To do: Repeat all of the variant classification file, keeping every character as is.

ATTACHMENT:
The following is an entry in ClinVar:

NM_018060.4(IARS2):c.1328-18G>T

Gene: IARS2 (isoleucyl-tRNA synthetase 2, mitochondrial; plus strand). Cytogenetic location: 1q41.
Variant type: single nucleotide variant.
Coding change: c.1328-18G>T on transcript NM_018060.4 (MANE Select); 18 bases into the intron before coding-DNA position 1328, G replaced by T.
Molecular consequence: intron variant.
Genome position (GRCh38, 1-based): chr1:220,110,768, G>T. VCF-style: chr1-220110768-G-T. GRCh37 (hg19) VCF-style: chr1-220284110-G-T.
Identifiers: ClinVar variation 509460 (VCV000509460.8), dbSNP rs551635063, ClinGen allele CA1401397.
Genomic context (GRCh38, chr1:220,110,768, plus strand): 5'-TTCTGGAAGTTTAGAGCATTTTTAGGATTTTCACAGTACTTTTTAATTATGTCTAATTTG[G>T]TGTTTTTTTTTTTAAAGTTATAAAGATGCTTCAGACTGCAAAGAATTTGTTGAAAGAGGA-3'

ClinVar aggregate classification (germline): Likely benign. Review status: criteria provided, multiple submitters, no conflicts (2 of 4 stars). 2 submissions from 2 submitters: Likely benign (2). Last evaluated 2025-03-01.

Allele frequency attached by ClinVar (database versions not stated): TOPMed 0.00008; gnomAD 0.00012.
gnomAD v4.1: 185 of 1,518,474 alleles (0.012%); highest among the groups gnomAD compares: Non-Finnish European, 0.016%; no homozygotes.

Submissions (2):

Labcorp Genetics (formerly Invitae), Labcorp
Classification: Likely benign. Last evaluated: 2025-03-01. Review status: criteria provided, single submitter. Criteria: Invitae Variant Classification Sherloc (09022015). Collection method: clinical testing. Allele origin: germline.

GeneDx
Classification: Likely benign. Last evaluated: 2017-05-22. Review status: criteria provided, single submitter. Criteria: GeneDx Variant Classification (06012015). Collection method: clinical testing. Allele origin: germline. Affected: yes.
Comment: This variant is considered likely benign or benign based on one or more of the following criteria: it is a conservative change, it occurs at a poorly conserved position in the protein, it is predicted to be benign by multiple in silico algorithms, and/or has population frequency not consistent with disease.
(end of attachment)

The following is an entry in ClinVar:

NM_018060.4(IARS2):c.1328-18G>T

Gene: IARS2 (isoleucyl-tRNA synthetase 2, mitochondrial; plus strand). Cytogenetic location: 1q41.
Variant type: single nucleotide variant.
Coding change: c.1328-18G>T on transcript NM_018060.4 (MANE Select); 18 bases into the intron before coding-DNA position 1328, G replaced by T.
Molecular consequence: intron variant.
Genome position (GRCh38, 1-based): chr1:220,110,768, G>T. VCF-style: chr1-220110768-G-T. GRCh37 (hg19) VCF-style: chr1-220284110-G-T.
Identifiers: ClinVar variation 509460 (VCV000509460.8), dbSNP rs551635063, ClinGen allele CA1401397.
Genomic context (GRCh38, chr1:220,110,768, plus strand): 5'-TTCTGGAAGTTTAGAGCATTTTTAGGATTTTCACAGTACTTTTTAATTATGTCTAATTTG[G>T]TGTTTTTTTTTTTAAAGTTATAAAGATGCTTCAGACTGCAAAGAATTTGTTGAAAGAGGA-3'

ClinVar aggregate classification (germline): Likely benign. Review status: criteria provided, multiple submitters, no conflicts (2 of 4 stars). 2 submissions from 2 submitters: Likely benign (2). Last evaluated 2025-03-01.

Allele frequency attached by ClinVar (database versions not stated): TOPMed 0.00008; gnomAD 0.00012.
gnomAD v4.1: 185 of 1,518,474 alleles (0.012%); highest among the groups gnomAD compares: Non-Finnish European, 0.016%; no homozygotes.

Submissions (2):

Labcorp Genetics (formerly Invitae), Labcorp
Classification: Likely benign. Last evaluated: 2025-03-01. Review status: criteria provided, single submitter. Criteria: Invitae Variant Classification Sherloc (09022015). Collection method: clinical testing. Allele origin: germline.

GeneDx
Classification: Likely benign. Last evaluated: 2017-05-22. Review status: criteria provided, single submitter. Criteria: GeneDx Variant Classification (06012015). Collection method: clinical testing. Allele origin: germline. Affected: yes.
Comment: This variant is considered likely benign or benign based on one or more of the following criteria: it is a conservative change, it occurs at a poorly conserved position in the protein, it is predicted to be benign by multiple in silico algorithms, and/or has population frequency not consistent with disease.